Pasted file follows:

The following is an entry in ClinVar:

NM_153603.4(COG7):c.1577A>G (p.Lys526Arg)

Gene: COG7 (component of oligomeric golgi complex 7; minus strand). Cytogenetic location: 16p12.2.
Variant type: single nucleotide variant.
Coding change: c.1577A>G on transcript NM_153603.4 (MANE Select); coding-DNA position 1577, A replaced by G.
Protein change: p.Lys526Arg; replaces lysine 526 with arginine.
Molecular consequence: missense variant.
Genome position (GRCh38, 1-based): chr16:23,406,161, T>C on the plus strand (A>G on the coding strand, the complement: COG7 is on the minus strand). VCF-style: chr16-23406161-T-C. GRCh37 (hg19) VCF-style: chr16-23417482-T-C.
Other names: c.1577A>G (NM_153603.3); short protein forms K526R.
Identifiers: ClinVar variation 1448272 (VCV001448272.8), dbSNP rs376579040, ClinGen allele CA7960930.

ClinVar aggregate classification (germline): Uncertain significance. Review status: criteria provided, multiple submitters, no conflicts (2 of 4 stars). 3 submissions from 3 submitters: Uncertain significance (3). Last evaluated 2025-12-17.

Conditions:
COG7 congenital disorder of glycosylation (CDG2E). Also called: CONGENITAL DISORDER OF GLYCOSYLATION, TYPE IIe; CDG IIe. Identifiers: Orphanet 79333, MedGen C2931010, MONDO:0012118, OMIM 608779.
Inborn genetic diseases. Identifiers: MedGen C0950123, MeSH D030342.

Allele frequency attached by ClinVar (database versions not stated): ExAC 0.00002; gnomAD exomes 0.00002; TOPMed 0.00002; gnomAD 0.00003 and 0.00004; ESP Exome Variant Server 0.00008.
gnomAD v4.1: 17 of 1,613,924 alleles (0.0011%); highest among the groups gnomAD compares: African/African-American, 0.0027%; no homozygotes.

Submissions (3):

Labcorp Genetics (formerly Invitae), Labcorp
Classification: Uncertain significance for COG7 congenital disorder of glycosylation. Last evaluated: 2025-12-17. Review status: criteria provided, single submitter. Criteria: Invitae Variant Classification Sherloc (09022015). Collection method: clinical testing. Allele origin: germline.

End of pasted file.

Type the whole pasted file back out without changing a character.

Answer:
The following is an entry in ClinVar:

NM_153603.4(COG7):c.1577A>G (p.Lys526Arg)

Gene: COG7 (component of oligomeric golgi complex 7; minus strand). Cytogenetic location: 16p12.2.
Variant type: single nucleotide variant.
Coding change: c.1577A>G on transcript NM_153603.4 (MANE Select); coding-DNA position 1577, A replaced by G.
Protein change: p.Lys526Arg; replaces lysine 526 with arginine.
Molecular consequence: missense variant.
Genome position (GRCh38, 1-based): chr16:23,406,161, T>C on the plus strand (A>G on the coding strand, the complement: COG7 is on the minus strand). VCF-style: chr16-23406161-T-C. GRCh37 (hg19) VCF-style: chr16-23417482-T-C.
Other names: c.1577A>G (NM_153603.3); short protein forms K526R.
Identifiers: ClinVar variation 1448272 (VCV001448272.8), dbSNP rs376579040, ClinGen allele CA7960930.

ClinVar aggregate classification (germline): Uncertain significance. Review status: criteria provided, multiple submitters, no conflicts (2 of 4 stars). 3 submissions from 3 submitters: Uncertain significance (3). Last evaluated 2025-12-17.

Conditions:
COG7 congenital disorder of glycosylation (CDG2E). Also called: CONGENITAL DISORDER OF GLYCOSYLATION, TYPE IIe; CDG IIe. Identifiers: Orphanet 79333, MedGen C2931010, MONDO:0012118, OMIM 608779.
Inborn genetic diseases. Identifiers: MedGen C0950123, MeSH D030342.

Allele frequency attached by ClinVar (database versions not stated): ExAC 0.00002; gnomAD exomes 0.00002; TOPMed 0.00002; gnomAD 0.00003 and 0.00004; ESP Exome Variant Server 0.00008.
gnomAD v4.1: 17 of 1,613,924 alleles (0.0011%); highest among the groups gnomAD compares: African/African-American, 0.0027%; no homozygotes.

Submissions (3):

Labcorp Genetics (formerly Invitae), Labcorp
Classification: Uncertain significance for COG7 congenital disorder of glycosylation. Last evaluated: 2025-12-17. Review status: criteria provided, single submitter. Criteria: Invitae Variant Classification Sherloc (09022015). Collection method: clinical testing. Allele origin: germline.